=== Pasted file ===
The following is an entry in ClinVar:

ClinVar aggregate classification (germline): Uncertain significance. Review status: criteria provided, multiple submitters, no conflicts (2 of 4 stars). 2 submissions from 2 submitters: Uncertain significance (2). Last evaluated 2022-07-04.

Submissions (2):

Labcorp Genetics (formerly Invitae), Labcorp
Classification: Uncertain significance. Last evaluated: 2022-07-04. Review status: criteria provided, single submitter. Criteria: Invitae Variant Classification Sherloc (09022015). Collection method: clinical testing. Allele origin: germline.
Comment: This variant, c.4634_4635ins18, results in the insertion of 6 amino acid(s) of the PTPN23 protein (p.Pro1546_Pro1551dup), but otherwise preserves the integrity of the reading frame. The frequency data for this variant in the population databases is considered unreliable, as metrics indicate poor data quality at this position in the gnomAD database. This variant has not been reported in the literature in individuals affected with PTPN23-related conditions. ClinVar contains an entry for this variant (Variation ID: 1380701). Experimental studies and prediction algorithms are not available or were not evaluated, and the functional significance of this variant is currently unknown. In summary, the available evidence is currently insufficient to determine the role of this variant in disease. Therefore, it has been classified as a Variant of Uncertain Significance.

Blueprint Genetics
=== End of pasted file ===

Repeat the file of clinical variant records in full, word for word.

The following is an entry in ClinVar:

ClinVar aggregate classification (germline): Uncertain significance. Review status: criteria provided, multiple submitters, no conflicts (2 of 4 stars). 2 submissions from 2 submitters: Uncertain significance (2). Last evaluated 2022-07-04.

Submissions (2):

Labcorp Genetics (formerly Invitae), Labcorp
Classification: Uncertain significance. Last evaluated: 2022-07-04. Review status: criteria provided, single submitter. Criteria: Invitae Variant Classification Sherloc (09022015). Collection method: clinical testing. Allele origin: germline.
Comment: This variant, c.4634_4635ins18, results in the insertion of 6 amino acid(s) of the PTPN23 protein (p.Pro1546_Pro1551dup), but otherwise preserves the integrity of the reading frame. The frequency data for this variant in the population databases is considered unreliable, as metrics indicate poor data quality at this position in the gnomAD database. This variant has not been reported in the literature in individuals affected with PTPN23-related conditions. ClinVar contains an entry for this variant (Variation ID: 1380701). Experimental studies and prediction algorithms are not available or were not evaluated, and the functional significance of this variant is currently unknown. In summary, the available evidence is currently insufficient to determine the role of this variant in disease. Therefore, it has been classified as a Variant of Uncertain Significance.

Blueprint Genetics